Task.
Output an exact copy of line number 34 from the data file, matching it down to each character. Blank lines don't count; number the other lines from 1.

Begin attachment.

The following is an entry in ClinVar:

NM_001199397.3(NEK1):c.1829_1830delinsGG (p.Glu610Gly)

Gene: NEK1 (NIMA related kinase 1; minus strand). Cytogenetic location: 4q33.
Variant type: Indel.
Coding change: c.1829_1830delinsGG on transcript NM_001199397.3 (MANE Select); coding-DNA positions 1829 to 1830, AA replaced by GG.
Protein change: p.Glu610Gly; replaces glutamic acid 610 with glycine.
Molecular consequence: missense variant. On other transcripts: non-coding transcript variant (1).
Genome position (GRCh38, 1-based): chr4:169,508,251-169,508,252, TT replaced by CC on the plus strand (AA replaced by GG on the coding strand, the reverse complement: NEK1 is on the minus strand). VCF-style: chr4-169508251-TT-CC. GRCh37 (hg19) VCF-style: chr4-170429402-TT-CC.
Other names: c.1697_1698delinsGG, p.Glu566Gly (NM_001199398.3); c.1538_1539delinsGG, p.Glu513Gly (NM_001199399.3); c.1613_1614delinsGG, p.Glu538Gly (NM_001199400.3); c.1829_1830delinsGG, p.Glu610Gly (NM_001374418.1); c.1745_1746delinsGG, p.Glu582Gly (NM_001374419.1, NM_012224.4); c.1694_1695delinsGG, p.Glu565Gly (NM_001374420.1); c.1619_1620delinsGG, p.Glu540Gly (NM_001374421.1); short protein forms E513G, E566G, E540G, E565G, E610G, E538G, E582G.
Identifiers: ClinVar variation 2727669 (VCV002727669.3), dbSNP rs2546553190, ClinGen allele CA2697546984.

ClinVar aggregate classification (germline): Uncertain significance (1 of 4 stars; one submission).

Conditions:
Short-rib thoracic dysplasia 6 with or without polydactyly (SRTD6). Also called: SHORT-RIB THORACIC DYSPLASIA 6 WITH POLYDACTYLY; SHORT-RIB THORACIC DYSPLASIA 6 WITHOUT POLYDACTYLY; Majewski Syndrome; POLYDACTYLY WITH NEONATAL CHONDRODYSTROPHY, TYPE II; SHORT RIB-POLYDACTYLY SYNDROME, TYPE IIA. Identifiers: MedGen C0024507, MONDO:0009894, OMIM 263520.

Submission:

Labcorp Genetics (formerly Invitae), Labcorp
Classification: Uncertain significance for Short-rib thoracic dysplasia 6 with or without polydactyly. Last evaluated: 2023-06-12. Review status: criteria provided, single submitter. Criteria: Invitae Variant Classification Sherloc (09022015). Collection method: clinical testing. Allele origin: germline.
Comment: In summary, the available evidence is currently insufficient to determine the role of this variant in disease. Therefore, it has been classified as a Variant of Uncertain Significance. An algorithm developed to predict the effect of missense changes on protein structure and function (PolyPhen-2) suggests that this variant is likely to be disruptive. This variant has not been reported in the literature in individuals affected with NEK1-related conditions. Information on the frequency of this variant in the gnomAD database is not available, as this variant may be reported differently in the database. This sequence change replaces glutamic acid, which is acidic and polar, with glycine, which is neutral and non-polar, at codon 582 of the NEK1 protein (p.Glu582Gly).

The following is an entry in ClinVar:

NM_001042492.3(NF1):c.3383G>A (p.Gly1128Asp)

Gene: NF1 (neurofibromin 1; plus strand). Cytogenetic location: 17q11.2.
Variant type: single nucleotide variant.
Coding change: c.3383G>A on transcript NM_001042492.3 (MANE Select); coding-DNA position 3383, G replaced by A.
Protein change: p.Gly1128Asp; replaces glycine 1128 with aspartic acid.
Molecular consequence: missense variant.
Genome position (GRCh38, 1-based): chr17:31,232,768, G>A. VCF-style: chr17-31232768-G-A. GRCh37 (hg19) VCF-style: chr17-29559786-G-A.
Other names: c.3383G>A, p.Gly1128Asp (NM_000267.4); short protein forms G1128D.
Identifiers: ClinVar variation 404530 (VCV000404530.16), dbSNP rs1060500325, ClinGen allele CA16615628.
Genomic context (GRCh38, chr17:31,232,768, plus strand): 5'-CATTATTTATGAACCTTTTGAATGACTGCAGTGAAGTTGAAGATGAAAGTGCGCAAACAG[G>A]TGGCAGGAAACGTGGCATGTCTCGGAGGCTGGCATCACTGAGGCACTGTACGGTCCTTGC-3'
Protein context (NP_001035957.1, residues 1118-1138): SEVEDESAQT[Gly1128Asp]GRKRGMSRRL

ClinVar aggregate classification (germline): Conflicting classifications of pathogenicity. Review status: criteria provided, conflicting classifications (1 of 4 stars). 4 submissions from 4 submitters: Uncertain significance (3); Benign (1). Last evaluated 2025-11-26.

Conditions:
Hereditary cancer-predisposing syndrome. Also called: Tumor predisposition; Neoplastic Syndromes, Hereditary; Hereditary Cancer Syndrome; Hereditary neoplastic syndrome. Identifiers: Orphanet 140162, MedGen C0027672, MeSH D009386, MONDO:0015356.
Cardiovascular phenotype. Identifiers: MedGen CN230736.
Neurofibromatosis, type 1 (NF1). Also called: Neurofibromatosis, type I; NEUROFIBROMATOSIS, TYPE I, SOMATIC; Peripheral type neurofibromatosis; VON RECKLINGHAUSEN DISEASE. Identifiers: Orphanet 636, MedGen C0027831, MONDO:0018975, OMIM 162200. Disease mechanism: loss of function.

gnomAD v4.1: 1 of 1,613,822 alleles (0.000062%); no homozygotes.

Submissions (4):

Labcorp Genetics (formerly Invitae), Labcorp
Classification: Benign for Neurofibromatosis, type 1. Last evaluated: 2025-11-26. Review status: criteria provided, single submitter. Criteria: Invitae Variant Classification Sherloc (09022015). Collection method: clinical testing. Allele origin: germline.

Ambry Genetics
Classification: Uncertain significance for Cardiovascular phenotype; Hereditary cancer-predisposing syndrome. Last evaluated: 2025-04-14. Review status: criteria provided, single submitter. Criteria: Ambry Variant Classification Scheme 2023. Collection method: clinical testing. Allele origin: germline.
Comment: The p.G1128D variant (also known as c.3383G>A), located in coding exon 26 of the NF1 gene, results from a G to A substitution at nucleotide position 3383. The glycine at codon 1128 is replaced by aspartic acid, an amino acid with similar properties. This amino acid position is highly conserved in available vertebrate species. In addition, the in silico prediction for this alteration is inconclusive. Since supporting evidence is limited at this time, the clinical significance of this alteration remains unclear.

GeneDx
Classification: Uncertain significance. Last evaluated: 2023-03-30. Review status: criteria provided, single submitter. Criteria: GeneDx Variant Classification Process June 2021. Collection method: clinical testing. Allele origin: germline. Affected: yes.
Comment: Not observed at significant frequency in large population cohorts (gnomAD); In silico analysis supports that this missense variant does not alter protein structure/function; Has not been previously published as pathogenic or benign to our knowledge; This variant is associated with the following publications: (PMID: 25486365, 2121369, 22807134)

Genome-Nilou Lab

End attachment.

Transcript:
Neurofibromatosis, type 1 (NF1). Also called: Neurofibromatosis, type I; NEUROFIBROMATOSIS, TYPE I, SOMATIC; Peripheral type neurofibromatosis; VON RECKLINGHAUSEN DISEASE. Identifiers: Orphanet 636, MedGen C0027831, MONDO:0018975, OMIM 162200. Disease mechanism: loss of function.